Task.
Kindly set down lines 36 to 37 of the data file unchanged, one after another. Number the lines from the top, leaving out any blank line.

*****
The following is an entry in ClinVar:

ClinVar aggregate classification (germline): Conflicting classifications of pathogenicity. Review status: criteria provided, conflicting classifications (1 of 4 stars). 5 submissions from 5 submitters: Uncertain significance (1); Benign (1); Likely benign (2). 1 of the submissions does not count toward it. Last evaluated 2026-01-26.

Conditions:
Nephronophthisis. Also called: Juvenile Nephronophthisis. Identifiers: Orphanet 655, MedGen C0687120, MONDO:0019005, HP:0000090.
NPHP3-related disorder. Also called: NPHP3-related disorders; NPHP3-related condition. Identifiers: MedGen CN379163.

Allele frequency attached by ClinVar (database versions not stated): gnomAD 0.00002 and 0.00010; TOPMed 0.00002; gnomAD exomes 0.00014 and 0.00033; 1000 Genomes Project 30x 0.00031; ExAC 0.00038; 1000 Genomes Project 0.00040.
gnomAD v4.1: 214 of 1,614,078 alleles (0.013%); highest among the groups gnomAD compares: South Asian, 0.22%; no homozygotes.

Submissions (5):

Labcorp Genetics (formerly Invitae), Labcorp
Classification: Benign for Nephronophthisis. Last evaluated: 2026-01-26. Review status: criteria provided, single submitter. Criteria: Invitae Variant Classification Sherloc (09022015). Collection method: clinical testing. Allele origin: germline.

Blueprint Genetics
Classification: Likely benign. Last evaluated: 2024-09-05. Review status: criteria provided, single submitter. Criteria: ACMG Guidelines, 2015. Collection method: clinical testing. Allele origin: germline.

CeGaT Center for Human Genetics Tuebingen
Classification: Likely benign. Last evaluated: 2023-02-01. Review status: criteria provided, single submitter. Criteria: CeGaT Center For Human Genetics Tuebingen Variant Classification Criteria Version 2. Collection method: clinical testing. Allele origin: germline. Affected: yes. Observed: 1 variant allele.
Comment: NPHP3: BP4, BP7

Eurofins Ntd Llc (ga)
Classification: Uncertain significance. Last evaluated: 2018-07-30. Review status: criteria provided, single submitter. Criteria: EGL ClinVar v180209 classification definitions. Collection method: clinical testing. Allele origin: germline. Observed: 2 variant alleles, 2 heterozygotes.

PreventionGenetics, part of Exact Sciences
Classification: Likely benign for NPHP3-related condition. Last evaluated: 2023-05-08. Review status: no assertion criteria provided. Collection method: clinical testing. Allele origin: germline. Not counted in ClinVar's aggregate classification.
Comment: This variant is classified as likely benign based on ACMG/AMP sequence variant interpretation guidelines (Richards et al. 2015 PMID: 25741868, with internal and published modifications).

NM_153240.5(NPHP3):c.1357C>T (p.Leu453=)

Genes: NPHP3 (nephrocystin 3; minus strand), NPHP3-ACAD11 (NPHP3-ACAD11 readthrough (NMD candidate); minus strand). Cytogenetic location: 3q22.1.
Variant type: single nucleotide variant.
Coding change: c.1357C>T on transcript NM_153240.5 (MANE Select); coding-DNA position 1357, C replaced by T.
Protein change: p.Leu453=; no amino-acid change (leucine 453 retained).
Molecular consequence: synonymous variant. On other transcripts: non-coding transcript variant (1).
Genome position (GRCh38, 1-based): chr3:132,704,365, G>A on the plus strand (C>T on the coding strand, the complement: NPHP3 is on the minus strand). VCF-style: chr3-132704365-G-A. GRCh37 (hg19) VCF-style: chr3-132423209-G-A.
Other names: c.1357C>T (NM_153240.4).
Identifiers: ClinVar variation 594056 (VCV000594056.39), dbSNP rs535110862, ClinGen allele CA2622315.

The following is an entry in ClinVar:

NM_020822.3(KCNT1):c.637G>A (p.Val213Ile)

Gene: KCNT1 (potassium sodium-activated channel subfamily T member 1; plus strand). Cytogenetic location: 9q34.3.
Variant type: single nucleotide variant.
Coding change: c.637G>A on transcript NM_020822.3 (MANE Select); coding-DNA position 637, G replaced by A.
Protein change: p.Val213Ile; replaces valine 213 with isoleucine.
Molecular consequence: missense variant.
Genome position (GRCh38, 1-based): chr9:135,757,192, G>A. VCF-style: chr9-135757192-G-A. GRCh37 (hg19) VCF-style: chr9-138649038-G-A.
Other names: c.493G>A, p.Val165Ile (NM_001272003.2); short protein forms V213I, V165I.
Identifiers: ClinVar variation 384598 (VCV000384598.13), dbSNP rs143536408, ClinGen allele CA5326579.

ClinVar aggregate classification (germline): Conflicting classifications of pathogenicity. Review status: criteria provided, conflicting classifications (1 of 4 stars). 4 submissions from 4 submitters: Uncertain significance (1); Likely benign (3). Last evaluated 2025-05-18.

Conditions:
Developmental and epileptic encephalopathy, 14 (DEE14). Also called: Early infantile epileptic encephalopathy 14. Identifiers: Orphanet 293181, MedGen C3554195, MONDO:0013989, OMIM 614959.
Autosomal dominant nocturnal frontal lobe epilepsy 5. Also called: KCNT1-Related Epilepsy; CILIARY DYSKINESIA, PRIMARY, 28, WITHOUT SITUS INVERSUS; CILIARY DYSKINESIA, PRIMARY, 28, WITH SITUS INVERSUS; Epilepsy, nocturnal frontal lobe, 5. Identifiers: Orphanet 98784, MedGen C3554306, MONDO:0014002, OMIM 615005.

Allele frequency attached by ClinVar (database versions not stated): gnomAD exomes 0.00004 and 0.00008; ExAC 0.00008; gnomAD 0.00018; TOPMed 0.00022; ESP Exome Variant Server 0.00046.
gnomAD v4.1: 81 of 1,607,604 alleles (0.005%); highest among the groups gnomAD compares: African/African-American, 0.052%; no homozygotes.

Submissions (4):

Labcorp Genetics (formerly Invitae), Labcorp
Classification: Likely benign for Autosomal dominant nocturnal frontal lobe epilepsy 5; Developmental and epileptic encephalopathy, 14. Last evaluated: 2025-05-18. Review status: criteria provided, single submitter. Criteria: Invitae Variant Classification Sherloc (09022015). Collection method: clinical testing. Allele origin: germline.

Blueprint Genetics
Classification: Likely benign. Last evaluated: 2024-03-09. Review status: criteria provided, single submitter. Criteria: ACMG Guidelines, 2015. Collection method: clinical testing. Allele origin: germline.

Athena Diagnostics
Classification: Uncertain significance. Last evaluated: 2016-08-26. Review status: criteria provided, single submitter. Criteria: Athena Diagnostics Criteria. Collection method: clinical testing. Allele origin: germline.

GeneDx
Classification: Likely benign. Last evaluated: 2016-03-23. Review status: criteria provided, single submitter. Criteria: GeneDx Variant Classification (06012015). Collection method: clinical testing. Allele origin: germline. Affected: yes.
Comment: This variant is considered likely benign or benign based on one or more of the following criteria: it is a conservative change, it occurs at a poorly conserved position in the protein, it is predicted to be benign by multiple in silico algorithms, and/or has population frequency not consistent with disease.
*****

Molecular consequence: missense variant.
Genome position (GRCh38, 1-based): chr9:135,757,192, G>A. VCF-style: chr9-135757192-G-A. GRCh37 (hg19) VCF-style: chr9-138649038-G-A.